Study Shows Life is Good in Jackson, Williamson Counties


By Fanna Haile-Selassie
By Jared Roberts

WSIL -- A new study is evaluating how people in Jackson and Williamson Counties feel about their quality of life. Officials with the Paul Simon Institute thought the results could help the two most populous counties in our area. They're encouraging city and county boards to use the results to make life even better for southern Illinois.

In the last few years, as southern Illinois made its way out of recession, there has been a lot to complain about.
"There's a lot of kids who are from this area who have to leave the area because they aren't getting jobs," says Marion Resident Beverley Yackey.
Years of budget cuts have slashed many jobs, and our region has been slow to bounce back. But the new study shows that residents are looking on the bright side.
"It's just a good place, I think, to raise a family or to retire here. We're at that age and so it's just a good place to be," says Brenda Epps, another Marion resident.
David Yepsen with the Paul Simon Public Policy Institute says, "You can be comfortable yourself and be worried about the bad economy. You can have a nice lifestyle here, but still not be fully employed."
Yepsen says of nearly 600 people surveyed, two-thirds said life is good. But there are still some concerns. Crime rates are a high priority, with 18 percent of Williamson county residents saying they feel less safe in their homes and 13 percent in Jackson County.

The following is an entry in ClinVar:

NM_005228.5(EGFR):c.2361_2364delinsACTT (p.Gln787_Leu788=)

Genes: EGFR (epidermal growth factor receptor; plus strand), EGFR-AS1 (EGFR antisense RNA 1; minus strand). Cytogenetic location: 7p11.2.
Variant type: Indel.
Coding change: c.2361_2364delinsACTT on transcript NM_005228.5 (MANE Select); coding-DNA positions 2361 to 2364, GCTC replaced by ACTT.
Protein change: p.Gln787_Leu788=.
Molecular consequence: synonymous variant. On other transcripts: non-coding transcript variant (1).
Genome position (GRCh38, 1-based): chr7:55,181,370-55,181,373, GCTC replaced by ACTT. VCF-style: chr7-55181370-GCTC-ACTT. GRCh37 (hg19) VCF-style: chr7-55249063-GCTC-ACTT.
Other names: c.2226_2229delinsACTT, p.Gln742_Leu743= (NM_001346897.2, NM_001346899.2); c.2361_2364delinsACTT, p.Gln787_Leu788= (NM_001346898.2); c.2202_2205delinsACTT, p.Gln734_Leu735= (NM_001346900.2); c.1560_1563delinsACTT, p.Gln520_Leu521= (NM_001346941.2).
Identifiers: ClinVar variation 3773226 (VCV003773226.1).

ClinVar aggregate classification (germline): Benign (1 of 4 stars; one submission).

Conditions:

Yackey says, "We seem to have some increase in the activity of gangs, which is of prime importance to me because I have grandchildren."
The economy is the top priority, though.
"There's several small businesses that I'm sure would like to start in this area, but they need some help. And our government is helping everybody else, I think they could help them," says Tim Epps.
Less than 15 percent of those polled say their local business conditions are better off than a year ago, and only 7 percent say their county is a good place to work. But in the end, that's not enough to make them move.
"I was surprised, because people are in a much better mood than I thought that they would be," says Yepsen. "I mean we hear about all the complaining, look at all our problems, and yet if you take a step back, as this survey does, and take a look at the big picture, life is pretty good in southern Illinois."
A few other concerns were water quality, lack of high speed internet access, and the amount of litter on area streets. But residents said they had confidence in their public school system, as well as their municipal leaders.
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